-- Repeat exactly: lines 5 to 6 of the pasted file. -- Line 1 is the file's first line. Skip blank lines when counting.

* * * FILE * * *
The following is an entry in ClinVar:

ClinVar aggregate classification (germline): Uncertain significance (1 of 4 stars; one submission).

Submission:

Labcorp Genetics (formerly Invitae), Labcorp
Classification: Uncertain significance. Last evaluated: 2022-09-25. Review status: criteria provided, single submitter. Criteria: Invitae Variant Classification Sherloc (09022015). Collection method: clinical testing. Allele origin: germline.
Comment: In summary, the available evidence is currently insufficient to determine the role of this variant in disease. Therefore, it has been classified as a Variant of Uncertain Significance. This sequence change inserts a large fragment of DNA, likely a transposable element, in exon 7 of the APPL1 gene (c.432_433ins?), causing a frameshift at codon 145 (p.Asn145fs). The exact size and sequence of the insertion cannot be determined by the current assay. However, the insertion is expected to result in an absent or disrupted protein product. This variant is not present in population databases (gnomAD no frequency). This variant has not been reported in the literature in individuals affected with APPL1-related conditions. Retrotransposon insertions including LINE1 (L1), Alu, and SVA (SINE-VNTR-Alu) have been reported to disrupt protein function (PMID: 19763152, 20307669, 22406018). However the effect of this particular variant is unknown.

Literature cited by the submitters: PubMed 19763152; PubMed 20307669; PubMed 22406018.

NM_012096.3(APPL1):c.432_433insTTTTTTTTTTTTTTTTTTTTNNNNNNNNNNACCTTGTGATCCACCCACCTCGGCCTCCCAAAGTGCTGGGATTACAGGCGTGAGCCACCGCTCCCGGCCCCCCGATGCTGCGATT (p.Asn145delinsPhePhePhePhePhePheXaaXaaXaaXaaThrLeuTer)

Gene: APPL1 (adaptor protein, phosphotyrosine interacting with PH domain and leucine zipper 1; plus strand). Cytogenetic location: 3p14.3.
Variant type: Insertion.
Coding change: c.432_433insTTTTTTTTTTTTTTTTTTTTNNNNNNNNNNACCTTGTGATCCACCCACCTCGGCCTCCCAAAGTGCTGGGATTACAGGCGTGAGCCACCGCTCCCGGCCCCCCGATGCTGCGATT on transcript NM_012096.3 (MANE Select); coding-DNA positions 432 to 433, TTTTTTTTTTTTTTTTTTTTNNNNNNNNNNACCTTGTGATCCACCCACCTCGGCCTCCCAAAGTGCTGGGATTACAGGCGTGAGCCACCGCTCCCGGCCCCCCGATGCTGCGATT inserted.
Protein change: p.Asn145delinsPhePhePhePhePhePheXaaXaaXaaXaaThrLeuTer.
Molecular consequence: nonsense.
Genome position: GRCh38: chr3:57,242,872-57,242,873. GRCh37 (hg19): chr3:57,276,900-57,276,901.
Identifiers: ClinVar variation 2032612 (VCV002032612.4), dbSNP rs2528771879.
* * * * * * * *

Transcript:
Classification: Uncertain significance. Last evaluated: 2022-09-25. Review status: criteria provided, single submitter. Criteria: Invitae Variant Classification Sherloc (09022015). Collection method: clinical testing. Allele origin: germline.
Comment: In summary, the available evidence is currently insufficient to determine the role of this variant in disease. Therefore, it has been classified as a Variant of Uncertain Significance. This sequence change inserts a large fragment of DNA, likely a transposable element, in exon 7 of the APPL1 gene (c.432_433ins?), causing a frameshift at codon 145 (p.Asn145fs). The exact size and sequence of the insertion cannot be determined by the current assay. However, the insertion is expected to result in an absent or disrupted protein product. This variant is not present in population databases (gnomAD no frequency). This variant has not been reported in the literature in individuals affected with APPL1-related conditions. Retrotransposon insertions including LINE1 (L1), Alu, and SVA (SINE-VNTR-Alu) have been reported to disrupt protein function (PMID: 19763152, 20307669, 22406018). However the effect of this particular variant is unknown.